For those of you who are ready to call the 2005 hurricane season closed, don't be so quick to put away your tracking charts. Tropical Storm Epsilon defied the models yesterday and drifted to the southeast despite a forecast for northeast motion. While northeast motion has finally begun, we are looking at a different forecast situation. This has brought Epsilon over warm waters, reported to be 76-77 degrees Fahrenheit by buoys in the area. Epsilon has used this warmer water to strengthen to near hurricane strength. The 11AM EST advisory lists Epsilon with sustained winds of 65 mph and a central pressure of 994 mb. Any additional burst of convection would likely push Epsilon up to hurricane strength. The center of circulation is now located 780 miles east of Bermuda and is moving to the northeast near 10 mph.
Infrared and visible satellite imagery both show Epsilon to be again redeveloping ragged eye. The storm's banding remains broken on one side, which is causing satellite measurements to underestimate the true intensity of the storm. However, the large banding features and building upper level cyclone both argue that Epsilon is a stronger storm than the estimates provide. The redevelopment of the eye and increasing outflow both mean that Epsilon could briefly reach hurricane strength later today. After yesterday's unexpected southward drift, the computer models are now diverging regarding Epsilon's track. However, in any case put forth by the models, the center of circulation should be over cooler waters and weakening will begin.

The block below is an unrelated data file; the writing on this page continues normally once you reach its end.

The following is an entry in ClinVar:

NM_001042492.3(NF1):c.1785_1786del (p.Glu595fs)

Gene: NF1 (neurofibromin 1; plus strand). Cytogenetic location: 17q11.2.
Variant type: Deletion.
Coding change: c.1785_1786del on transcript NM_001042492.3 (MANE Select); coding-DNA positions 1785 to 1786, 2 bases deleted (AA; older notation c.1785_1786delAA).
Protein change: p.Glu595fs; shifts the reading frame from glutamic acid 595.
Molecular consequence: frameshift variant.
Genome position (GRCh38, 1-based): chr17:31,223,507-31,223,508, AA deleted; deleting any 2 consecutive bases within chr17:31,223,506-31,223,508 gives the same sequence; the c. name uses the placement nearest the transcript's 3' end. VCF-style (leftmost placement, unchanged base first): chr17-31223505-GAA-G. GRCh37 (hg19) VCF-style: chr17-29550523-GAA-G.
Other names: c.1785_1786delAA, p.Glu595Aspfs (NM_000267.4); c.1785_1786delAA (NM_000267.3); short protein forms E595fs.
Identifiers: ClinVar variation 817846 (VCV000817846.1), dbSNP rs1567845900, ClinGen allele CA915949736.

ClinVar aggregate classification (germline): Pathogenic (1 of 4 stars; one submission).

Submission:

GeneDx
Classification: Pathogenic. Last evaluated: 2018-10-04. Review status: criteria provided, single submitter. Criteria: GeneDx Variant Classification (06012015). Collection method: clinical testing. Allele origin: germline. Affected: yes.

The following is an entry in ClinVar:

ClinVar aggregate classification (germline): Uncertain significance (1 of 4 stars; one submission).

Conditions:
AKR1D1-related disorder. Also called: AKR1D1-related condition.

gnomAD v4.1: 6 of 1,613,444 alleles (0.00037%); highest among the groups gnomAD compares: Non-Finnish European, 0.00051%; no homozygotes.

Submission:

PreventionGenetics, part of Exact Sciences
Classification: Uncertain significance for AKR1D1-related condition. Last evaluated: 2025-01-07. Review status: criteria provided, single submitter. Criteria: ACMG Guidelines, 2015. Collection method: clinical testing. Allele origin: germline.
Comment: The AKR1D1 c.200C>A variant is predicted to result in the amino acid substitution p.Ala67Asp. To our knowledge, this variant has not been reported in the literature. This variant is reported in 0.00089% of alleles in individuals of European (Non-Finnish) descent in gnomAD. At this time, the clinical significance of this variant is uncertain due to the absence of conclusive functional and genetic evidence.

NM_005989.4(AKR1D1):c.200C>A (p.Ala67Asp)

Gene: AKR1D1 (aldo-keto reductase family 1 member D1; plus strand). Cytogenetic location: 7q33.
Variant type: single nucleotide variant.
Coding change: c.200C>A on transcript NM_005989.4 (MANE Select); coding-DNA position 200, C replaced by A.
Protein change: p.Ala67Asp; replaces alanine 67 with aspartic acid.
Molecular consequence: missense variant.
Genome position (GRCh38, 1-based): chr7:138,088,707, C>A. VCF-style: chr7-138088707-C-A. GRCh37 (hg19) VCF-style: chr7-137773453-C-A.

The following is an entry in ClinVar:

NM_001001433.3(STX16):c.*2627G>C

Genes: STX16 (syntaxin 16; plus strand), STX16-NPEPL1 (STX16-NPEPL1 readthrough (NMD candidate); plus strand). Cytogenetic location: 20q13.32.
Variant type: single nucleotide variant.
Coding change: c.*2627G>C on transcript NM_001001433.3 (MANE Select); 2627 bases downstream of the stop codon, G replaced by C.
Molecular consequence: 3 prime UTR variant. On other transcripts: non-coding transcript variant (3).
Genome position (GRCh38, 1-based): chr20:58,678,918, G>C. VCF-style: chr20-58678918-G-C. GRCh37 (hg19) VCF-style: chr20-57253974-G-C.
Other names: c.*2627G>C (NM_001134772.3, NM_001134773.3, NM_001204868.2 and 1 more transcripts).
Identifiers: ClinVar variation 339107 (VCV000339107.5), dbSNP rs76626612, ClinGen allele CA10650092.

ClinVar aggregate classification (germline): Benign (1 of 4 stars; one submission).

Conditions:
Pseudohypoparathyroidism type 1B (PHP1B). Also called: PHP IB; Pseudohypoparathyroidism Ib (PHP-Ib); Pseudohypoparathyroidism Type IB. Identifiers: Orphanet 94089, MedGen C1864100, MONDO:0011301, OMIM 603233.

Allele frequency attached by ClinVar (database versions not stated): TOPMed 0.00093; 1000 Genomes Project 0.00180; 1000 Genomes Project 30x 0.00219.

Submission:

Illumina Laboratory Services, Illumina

If Epsilon does become a hurricane later today, it would not be the first December hurricane on record. In 1887, a weak hurricane traversed the Atlantic on December 7-12. In 1925 an unnamed hurricane formed on December 1 from an existing tropical storm and struck Florida. Ironically, it was only the second tropical storm of the entire year. From December 30, 1954, to January 6, 1955, Hurricane Alice 2 (yes, 2, it was the second Alice that season) crossed the Caribbean. December 12-24, 1984 saw Hurricane Lili cruise through the Atlantic, and in 1998, Hurricane Nicole hung around for part of the the first day of December.